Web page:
Trump administration’s new Afghanistan policy continues to blame Pakistan for the US policy failures. It fails to recognize that the fundamental factors responsible for the continued fighting and the Taliban insurgency lie in Afghanistan rather than in the so-called havens for terrorists in Pakistan’s tribal areas. It once again places emphasis on the use of the military instrument in coming to grips with the Afghanistan situation instead of giving the pride of place to an Afghan-led and Afghan-owned dialogue process among the various Afghan parties, including the Kabul government and the Taliban, for a political settlement and durable peace in Afghanistan. One fails to understand the rationale for the dispatch of a few thousand more American troops to Afghanistan in addition to 8400 American soldiers already serving there when at their peak 100,000 American and 30,000 other NATO troops couldn’t do the job. Islamabad, therefore, was right in rejecting the misconceived Afghanistan policy announced by President Trump and expressing its unhappiness at scapegoating Pakistan once again for the US policy failures in Afghanistan.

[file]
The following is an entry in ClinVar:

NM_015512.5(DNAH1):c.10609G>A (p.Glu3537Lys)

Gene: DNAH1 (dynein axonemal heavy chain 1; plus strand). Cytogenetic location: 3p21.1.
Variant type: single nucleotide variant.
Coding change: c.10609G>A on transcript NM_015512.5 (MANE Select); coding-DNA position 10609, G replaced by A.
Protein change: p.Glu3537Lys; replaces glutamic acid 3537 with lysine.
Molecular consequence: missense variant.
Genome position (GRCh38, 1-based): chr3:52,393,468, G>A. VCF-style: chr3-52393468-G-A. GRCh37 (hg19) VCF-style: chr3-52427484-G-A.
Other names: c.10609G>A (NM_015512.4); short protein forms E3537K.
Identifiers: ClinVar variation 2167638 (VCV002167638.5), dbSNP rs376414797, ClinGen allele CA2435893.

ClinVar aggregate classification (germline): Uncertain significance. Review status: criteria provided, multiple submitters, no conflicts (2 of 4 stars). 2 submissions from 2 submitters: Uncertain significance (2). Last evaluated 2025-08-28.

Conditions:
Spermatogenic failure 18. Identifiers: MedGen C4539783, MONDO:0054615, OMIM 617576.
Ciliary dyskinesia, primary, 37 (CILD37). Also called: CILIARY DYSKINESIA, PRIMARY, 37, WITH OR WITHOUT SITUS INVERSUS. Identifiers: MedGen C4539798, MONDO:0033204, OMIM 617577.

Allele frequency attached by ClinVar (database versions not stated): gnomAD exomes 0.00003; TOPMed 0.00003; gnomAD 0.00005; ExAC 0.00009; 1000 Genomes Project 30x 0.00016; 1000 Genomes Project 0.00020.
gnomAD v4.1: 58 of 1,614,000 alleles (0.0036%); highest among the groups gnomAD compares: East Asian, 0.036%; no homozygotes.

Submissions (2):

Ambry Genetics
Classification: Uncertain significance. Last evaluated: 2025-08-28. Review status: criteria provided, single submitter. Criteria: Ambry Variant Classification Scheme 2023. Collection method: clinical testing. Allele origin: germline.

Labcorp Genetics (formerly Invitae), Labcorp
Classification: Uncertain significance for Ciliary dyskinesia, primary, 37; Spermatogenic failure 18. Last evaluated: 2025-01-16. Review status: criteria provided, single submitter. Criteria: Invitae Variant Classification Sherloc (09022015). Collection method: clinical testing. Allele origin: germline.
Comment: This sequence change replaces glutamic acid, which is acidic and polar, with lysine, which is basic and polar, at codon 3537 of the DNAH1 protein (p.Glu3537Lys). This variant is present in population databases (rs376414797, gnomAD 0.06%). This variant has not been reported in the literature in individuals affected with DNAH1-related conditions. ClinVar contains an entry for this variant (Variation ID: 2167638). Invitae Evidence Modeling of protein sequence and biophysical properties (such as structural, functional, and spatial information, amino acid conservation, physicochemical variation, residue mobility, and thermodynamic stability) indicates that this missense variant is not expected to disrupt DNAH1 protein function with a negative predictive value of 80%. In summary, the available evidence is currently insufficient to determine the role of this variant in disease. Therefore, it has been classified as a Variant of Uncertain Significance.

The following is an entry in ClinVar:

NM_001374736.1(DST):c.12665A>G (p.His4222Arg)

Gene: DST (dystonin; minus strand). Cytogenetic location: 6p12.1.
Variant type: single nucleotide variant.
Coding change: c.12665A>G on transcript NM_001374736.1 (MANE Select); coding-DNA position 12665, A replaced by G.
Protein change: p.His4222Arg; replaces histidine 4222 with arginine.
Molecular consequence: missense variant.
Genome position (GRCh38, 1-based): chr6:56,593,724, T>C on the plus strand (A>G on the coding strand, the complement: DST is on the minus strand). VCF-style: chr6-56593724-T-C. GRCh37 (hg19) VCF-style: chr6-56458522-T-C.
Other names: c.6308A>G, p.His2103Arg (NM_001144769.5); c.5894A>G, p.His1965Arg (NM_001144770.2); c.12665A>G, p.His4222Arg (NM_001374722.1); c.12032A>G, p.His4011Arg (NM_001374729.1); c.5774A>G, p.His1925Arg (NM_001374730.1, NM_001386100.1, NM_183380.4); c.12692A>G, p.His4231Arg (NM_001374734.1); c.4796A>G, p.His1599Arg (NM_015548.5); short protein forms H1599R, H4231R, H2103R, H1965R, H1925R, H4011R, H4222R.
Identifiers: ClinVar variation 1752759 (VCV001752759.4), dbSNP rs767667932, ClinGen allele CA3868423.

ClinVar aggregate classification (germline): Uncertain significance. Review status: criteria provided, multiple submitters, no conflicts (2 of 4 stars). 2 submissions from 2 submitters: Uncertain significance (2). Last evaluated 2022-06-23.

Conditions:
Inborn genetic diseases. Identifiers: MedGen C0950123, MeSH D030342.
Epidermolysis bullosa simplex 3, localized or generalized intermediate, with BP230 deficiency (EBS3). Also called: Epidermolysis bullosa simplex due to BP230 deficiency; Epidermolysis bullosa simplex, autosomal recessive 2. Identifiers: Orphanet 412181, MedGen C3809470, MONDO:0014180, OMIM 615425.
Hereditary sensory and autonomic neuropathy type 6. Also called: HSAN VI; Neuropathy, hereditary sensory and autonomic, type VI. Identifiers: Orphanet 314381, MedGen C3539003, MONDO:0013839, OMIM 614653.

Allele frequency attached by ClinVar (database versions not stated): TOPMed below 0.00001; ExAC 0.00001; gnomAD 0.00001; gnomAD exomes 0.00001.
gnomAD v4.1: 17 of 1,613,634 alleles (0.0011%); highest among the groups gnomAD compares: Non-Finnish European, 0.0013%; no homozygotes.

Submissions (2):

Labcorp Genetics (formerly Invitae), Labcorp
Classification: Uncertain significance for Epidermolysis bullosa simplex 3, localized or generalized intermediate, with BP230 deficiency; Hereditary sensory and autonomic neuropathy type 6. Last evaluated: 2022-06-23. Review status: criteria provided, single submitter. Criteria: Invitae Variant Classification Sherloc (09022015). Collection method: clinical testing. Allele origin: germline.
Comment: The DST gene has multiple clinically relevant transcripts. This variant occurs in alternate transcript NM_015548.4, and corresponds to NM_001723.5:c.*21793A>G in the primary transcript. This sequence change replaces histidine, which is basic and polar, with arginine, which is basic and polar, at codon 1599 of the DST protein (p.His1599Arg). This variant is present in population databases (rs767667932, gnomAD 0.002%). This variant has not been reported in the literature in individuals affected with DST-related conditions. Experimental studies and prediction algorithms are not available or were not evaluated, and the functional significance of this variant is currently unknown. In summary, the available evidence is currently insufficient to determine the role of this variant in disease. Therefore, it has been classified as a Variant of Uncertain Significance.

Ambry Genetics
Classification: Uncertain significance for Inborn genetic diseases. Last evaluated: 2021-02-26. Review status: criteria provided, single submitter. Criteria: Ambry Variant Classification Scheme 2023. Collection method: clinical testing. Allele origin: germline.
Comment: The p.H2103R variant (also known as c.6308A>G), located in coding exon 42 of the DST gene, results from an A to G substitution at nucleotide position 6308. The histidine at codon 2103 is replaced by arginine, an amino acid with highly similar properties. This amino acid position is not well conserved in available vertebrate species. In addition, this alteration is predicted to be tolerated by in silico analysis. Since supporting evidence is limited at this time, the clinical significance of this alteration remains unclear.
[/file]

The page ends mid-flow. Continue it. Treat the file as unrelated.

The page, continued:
It is obvious that our political, military, and diplomatic leadership has failed so far to convey our point of view to the US administration and Congress in a convincing manner. We, therefore, need to redouble our efforts in this regard. The focus of these efforts should be on the coordination of the policies of the two countries on their shared goals in Afghanistan: the denial of space to terrorists and their elimination on both sides of the Pakistan-Afghanistan border, and the encouragement of an Afghan-led and Afghan-owned dialogue process in the interest of durable peace and stability in the country. This would not be an easy task because of the reluctance of the US policy makers to recognize the ground realities in Afghanistan. Therefore, the success of such efforts is far from assured.
In view of the foregoing, Pakistan should get ready for steadily increasing political, economic, military, and diplomatic pressure from Washington on the Afghanistan issue. Pakistan would be able to face the growing pressure from the US only if it learns to stand on its own feet and discards its begging bowl policy. A policy of self-reliance and austerity is a must for this purpose. Simultaneously, we should engage our friends like China, Turkey, Saudi Arabia, Iran, and Russia in close consultations in considering our options in the face of the warning delivered by President Trump.